Adjuvant S-1 ‘New Standard Care’ For Japanese Pancreatic Cancer Patients

Japanese patients with resected pancreatic cancer derive a significant overall and relapse-free survival benefit with S-1 compared with gemcitabine

medwireNews: Adjuvant chemotherapy with the oral fluoropyrimidine S-1 is superior to gemcitabine for the treatment of resected pancreatic cancer in Japanese patients, researchers report in The Lancet.

S-1 treatment nearly doubled the 5-year survival rate relative to the current standard of care gemcitabine and thus could be “a new standard care” in this patient population, say Narikazu Boku, from National Cancer Center Hospital in Tokyo, Japan, and co-workers.

However, Andrew Ko, from the University of California San Francisco in the USA, who describes the results as “eye-opening” in an accompanying commentary, points out that “[i]t is essential to recognise the possibility that interethnic variability might produce differences in both efficacy and toxicity of this drug.”

And thus, “the question of whether S-1 could be a worldwide game-changer for the adjuvant treatment of pancreatic cancer remains unresolved”, he adds.

In this phase III trial, 187 Japanese patients who had no or microscopic residual tumour after resection for stage I–III pancreatic cancer were randomly assigned to receive oral S-1 twice a day at a dose of 40 mg, 50 mg or 60 mg according to body-surface area for up to four 6-week cycles comprising 28 days on-treatment and 14 days off. Their 190 counterparts were given intravenous gemcitabine 1000 mg/m² once a week for 3 weeks followed by a 1-week rest period, for up to six cycles.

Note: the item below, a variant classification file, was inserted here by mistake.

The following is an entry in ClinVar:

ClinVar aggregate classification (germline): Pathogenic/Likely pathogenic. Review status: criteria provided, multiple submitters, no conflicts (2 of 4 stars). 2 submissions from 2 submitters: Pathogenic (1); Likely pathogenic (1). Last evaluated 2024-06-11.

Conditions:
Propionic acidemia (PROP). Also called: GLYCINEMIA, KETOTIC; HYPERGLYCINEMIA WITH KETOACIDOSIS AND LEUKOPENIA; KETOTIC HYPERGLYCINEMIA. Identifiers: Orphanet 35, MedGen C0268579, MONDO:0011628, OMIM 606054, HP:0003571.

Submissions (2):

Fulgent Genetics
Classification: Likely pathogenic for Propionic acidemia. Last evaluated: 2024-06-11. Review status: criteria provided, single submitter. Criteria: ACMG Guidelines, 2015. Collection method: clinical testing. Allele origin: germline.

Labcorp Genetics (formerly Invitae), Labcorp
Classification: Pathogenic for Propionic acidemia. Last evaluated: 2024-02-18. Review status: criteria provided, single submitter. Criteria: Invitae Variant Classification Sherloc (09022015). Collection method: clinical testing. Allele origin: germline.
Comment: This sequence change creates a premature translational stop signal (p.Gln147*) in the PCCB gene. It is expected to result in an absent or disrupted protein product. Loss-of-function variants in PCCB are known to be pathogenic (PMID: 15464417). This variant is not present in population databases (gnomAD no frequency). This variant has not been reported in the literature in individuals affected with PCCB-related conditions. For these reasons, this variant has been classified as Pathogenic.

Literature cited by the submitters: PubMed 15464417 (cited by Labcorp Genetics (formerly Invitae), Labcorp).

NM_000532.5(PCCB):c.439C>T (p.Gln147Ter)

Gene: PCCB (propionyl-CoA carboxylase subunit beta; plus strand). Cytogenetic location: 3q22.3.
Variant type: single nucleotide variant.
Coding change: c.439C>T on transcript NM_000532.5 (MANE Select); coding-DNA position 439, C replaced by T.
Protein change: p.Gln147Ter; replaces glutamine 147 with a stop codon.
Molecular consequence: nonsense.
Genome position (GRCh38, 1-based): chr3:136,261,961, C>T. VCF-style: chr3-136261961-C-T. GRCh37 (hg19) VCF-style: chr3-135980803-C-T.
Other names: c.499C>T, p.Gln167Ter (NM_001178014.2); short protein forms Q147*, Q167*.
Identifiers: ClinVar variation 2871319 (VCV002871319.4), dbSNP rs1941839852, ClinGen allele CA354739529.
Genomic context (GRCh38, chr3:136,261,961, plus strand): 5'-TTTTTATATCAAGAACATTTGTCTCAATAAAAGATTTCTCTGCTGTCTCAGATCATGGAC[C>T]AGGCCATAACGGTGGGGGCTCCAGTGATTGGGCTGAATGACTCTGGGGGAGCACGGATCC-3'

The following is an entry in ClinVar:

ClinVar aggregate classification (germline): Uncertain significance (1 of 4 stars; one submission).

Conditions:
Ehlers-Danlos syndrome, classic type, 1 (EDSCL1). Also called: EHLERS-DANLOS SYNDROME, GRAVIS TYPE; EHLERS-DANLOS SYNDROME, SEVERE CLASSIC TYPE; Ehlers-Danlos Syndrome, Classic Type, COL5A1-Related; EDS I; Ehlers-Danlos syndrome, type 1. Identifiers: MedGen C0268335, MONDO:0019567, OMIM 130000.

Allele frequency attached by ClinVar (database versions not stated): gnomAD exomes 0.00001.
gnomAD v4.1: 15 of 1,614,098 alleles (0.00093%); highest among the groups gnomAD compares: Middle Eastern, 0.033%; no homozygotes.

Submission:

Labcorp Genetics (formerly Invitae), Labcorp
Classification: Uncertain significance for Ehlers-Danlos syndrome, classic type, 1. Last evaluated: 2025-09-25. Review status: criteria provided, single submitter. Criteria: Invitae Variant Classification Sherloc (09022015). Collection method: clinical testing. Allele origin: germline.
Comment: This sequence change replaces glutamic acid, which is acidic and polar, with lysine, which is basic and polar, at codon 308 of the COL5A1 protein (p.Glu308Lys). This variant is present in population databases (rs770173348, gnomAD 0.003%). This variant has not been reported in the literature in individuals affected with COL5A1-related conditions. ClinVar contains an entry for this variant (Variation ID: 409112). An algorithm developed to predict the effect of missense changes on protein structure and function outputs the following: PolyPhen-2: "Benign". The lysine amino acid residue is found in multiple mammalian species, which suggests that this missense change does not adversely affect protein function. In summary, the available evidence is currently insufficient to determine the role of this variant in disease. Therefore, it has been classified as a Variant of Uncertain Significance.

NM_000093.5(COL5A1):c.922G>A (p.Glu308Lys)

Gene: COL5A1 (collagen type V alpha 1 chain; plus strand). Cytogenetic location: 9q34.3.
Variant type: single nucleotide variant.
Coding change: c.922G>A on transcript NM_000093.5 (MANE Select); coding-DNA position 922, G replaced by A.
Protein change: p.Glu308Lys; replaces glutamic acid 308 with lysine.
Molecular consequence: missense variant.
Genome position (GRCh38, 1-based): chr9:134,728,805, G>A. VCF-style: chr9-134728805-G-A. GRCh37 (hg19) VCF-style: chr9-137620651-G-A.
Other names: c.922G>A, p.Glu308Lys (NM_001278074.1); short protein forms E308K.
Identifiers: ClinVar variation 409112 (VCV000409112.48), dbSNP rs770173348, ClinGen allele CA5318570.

After a median follow-up of 79.3 months in the S-1 group and 82.3 months in the gemcitabine group, overall survival (OS) was a median of 46.5 and 25.5 months, respectively, giving a hazard ratio (HR) for mortality of 0.57, which was significant not only for the non-inferiority of S-1, but also for superiority.

And the 5-year OS rate in the S-1 arm was 44.1%, compared with 24.4% for gemcitabine-treated patients, a significant difference.

Indeed, Andrew Ko writes that “the observation that close to half of patients were still alive at the 5 year mark represents a result undocumented in any previous clinical trial, registry data, or institutional experience.”

Relapse-free survival (RFS) was also significantly better with S-1 than gemcitabine, with median RFS times of 22.9 versus 11.3 months (HR=0.60) and 5-year RFS rates of 33.3% versus 16.8%.

Stomatitis and diarrhoea of grade 3 or 4 occurred more frequently in the S-1 group, while gemcitabine-treated participants were more likely to experience leukopenia, neutropenia and elevation of aspartate aminotransferase and alanine aminotransferase.

Significantly fewer patients discontinued the study drug in the S-1 relative to the gemcitabine group, at 28% and 42%, respectively.

“S-1 was well tolerated in the adjuvant setting”, say the study authors, but they add that S-1 needs to be assessed in non-east Asian populations as previous research has shown a higher incidence of grade 3 or 4 gastrointestinal toxicity in Western populations.

Narikazu Boku et al believe, however, that S-1 adjuvant chemotherapy could “perhaps be applicable for non-east Asian patients after careful adjustment of the dose and schedule.”


Uesaka K, Boku N, Fukutomi A, et al. Adjuvant chemotherapy of S-1 versus gemcitabine for resected pancreatic cancer: a phase 3, open-label, randomised, non-inferiority trial (JASPAC 01). Lancet 2016; Advance online publication 2 June. doi:

Ko AH. Raising the bar for the adjuvant treatment of pancreatic cancer. Lancet 2016; Advance online publication 2 June. doi:

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